Third Syr­ian safe zone set to open

Rus­sians to have role; Hezbol­lah, al-Qaida branch make swap

Northwest Arkansas Democrat-Gazette - - INTERNATIONAL - PHILIP ISSA In­for­ma­tion for this ar­ti­cle was con­trib­uted by Nataliya Vasi­lyeva of The As­so­ci­ated Press.

BEIRUT — Rus­sia’s De­fense Min­istry on Thurs­day an­nounced a cease-fire for a third safe zone in war-torn Syria, paving the way for the de­liv­ery of hu­man­i­tar­ian re­lief to rebel-held ar­eas north of the city of Homs.

In cen­tral Syria, mean­while, a swap be­tween Le­banon’s mil­i­tant Hezbol­lah group and Syria’s al-Qaida af­fil­i­ate ended with more than 7,000 fight­ers and civil­ians cross­ing into rebel-held parts of north­ern Syria in re­turn for the re­lease of five Le­banese mil­i­tants who ar­rived in govern­ment-held parts of the coun­try.

In re­gard to the cease-fire, mil­i­tary spokesman Maj. Gen. Igor Konashenkov said Rus­sia would de­ploy mil­i­tary po­lice in the area to­day and set up two check­points and three ob­ser­va­tion points around its borders.

“It’s im­por­tant that peo­ple can live again,” said Mustapha Khaled, an op­po­si­tion ac­tivist work­ing for a me­dia cen­ter for the town of Tal­bisah, in north Homs prov­ince.

It is the third of four planned cease-fires reached in re­cent months un­der an agree­ment bro­kered by Rus­sia, Iran and Turkey in May that aims to “de-es­ca­late” the vi­o­lent and pro­longed Syr­ian civil war.

Rus­sia and Iran are pro­vid­ing mil­i­tary sup­port to Pres­i­dent Bashar As­sad, while Turkey spon­sors some of the op­po­si­tion forces ar­rayed against him.

Pro-govern­ment forces have be­sieged the en­clave north of Homs for years but have been un­able to cap­ture it from the op­po­si­tion even as it re­cov­ered ter­ri­tory else­where.

Shelling and airstrikes against the en­clave have eased since the May agree­ment was signed, Khaled said, mean­ing res­i­dents are ex­pect­ing fur­ther re­lief.

The agree­ment, ac­cord­ing to notes leaked by the Bri­tish-based Syr­ian Ob­ser­va­tory for Hu­man Rights mon­i­tor­ing group, fol­lows the model of an­other cease-fire zone for the sub­urbs of Da­m­as­cus.

Both truces were ne­go­ti­ated in Cairo be­tween Rus­sia and what the De­fense Min­istry de­scribed as the “mod­er­ate op­po­si­tion.”

Aid will be ex­pected to flow again to north Homs, and Rus­sia will man check­points around the en­clave to fa­cil­i­tate the move­ment of civil­ians in and out of the en­clave to re­vi­tal­ize the econ­omy.

The agree­ment also pre­scribes the re­lease of po­lit­i­cal prison­ers, long a de­mand of the op­po­si­tion.

The United Na­tions has long pleaded with the sides in Syria to al­low re­lief to flow to be­sieged ar­eas. It says the par­ties are us­ing food and other ba­sic goods as a weapon of war and that pro-govern­ment forces have been re­spon­si­ble for most of the ob­struc­tion­ism.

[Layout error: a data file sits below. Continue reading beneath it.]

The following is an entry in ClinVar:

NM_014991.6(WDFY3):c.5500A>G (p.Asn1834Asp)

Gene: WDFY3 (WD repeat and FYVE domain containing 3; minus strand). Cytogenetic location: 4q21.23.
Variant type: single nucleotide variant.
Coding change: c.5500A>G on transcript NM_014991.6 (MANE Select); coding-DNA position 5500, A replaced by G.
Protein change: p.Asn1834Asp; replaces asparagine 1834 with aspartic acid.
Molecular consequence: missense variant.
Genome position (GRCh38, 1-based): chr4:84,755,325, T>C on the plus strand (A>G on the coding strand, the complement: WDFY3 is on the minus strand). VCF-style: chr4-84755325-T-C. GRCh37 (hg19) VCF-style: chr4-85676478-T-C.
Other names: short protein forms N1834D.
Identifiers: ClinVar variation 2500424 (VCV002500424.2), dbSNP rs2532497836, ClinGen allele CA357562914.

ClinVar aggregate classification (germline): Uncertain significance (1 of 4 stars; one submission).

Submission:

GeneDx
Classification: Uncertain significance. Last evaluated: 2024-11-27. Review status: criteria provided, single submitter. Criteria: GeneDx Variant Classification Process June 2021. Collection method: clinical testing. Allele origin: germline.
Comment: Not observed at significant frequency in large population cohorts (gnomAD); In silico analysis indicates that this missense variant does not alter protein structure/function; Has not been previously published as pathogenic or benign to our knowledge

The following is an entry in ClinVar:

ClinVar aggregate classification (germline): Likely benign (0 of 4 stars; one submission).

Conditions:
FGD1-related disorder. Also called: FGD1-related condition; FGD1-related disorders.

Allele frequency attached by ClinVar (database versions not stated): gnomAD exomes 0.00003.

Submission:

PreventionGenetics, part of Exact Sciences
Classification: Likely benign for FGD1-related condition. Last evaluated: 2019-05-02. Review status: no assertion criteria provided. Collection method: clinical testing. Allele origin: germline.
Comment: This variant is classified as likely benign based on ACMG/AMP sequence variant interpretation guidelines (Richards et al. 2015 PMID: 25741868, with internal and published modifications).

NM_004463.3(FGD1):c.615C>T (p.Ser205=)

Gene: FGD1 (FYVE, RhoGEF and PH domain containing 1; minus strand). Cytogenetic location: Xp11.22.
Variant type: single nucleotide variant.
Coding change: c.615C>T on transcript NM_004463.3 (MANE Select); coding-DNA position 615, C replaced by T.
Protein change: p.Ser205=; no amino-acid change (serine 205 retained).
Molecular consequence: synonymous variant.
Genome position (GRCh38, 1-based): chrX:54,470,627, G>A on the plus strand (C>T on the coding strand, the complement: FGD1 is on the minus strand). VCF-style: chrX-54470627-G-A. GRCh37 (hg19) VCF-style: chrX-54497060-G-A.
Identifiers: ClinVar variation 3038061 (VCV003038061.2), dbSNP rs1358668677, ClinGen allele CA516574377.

The north Homs en­clave holds 147,000 peo­ple, ac­cord­ing to the mil­i­tary me­dia arm of Hezbol­lah, a par­tic­i­pant in the con­flict.

The govern­ment’s air force has cut back its at­tacks on the four “de-es­ca­la­tion zones” des­ig­nated in the May agree­ment.

There are still loop­holes for fight­ing, how­ever, char­ac­ter­is­tic of the cease-fires that have come and gone through­out the war. The govern­ment has pounded parts of the Da­m­as­cus sub­urbs nom­i­nally cov­ered un­der the cease-fire there, on the grounds that it is tar­get­ing al-Qaida-linked mil­i­tants, as per­mis­si­ble in the agree­ments.

The Ob­ser­va­tory says 170 peo­ple have been killed in the 12 days since the cease­fire there went into ef­fect, call­ing the truce a “fail­ure.” Other such cease-fires have crum­bled un­der the strain of these at­tacks.

Also Thurs­day, a 113-bus con­voy from Le­banon car­ry­ing about 7,700 refugees and al-Qaida-linked mil­i­tants crossed a trans­fer point in the western Syr­ian prov­ince of Hama, into rebel-held Idlib prov­ince in north­west Syria. Idlib is dom­i­nated by a Syr­ian af­fil­i­ate of al-Qaida.

Af­ter sun­set, all the buses had crossed and five Hezbol­lah fight­ers cap­tured by al-Qaida-linked fight­ers last year ar­rived in ar­eas con­trolled by the Syr­ian govern­ment. Hezbol­lah is fight­ing in sup­port of As­sad’s govern­ment in Syria.

The five Hezbol­lah mil­i­tants were to drive sev­eral hours into Le­banon, where a cel­e­bra­tion was be­ing pre­pared to wel­come them in the bor­der vil­lage of Qaa.

The swap was part of an agree­ment struck this week to pro­vide al-Qaida-linked mil­i­tants with safe pas­sage out of Le­banon. About 6,000 Syr­i­ans elected to leave Le­banon with the fight­ers. It fol­lowed two weeks of bat­tles be­tween Hezbol­lah and the Syr­ian govern­ment on the one side and the al-Qaida-linked mil­i­tants on the other, along the fron­tier be­tween Le­banon and Syria.

AP/Hawar News Agency

This frame grab from video re­leased Thurs­day and pro­vided by Hawar News Agency, a Syr­ian Kur­dish ac­tivist-run me­dia group, shows a fighter from the U.S.-backed Syr­ian Demo­cratic Forces fir­ing his weapon dur­ing clashes with Is­lamic State group fight­ers in the north­ern city of Raqqa, Syria.

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